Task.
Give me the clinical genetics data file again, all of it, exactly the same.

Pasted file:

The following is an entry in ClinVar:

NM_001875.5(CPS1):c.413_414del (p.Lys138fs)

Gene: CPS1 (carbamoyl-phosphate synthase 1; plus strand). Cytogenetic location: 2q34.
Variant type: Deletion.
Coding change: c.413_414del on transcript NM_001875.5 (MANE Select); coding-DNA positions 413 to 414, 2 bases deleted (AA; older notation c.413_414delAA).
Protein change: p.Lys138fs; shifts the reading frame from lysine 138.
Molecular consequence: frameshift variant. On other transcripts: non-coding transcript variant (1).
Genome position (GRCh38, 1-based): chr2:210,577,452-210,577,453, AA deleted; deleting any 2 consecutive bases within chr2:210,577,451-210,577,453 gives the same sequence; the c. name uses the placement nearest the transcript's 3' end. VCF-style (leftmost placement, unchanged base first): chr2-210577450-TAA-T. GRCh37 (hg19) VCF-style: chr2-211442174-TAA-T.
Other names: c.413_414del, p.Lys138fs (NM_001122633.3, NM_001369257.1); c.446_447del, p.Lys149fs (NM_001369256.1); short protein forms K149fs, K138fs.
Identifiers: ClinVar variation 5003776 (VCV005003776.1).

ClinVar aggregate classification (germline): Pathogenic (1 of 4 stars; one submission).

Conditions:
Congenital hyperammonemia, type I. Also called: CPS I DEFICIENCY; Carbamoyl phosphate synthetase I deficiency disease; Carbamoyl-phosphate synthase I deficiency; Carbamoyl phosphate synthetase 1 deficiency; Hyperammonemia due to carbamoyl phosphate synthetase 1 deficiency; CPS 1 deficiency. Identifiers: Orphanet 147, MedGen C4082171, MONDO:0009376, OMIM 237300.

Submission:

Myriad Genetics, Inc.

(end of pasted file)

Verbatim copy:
The following is an entry in ClinVar:

NM_001875.5(CPS1):c.413_414del (p.Lys138fs)

Gene: CPS1 (carbamoyl-phosphate synthase 1; plus strand). Cytogenetic location: 2q34.
Variant type: Deletion.
Coding change: c.413_414del on transcript NM_001875.5 (MANE Select); coding-DNA positions 413 to 414, 2 bases deleted (AA; older notation c.413_414delAA).
Protein change: p.Lys138fs; shifts the reading frame from lysine 138.
Molecular consequence: frameshift variant. On other transcripts: non-coding transcript variant (1).
Genome position (GRCh38, 1-based): chr2:210,577,452-210,577,453, AA deleted; deleting any 2 consecutive bases within chr2:210,577,451-210,577,453 gives the same sequence; the c. name uses the placement nearest the transcript's 3' end. VCF-style (leftmost placement, unchanged base first): chr2-210577450-TAA-T. GRCh37 (hg19) VCF-style: chr2-211442174-TAA-T.
Other names: c.413_414del, p.Lys138fs (NM_001122633.3, NM_001369257.1); c.446_447del, p.Lys149fs (NM_001369256.1); short protein forms K149fs, K138fs.
Identifiers: ClinVar variation 5003776 (VCV005003776.1).

ClinVar aggregate classification (germline): Pathogenic (1 of 4 stars; one submission).

Conditions:
Congenital hyperammonemia, type I. Also called: CPS I DEFICIENCY; Carbamoyl phosphate synthetase I deficiency disease; Carbamoyl-phosphate synthase I deficiency; Carbamoyl phosphate synthetase 1 deficiency; Hyperammonemia due to carbamoyl phosphate synthetase 1 deficiency; CPS 1 deficiency. Identifiers: Orphanet 147, MedGen C4082171, MONDO:0009376, OMIM 237300.

Submission:

Myriad Genetics, Inc.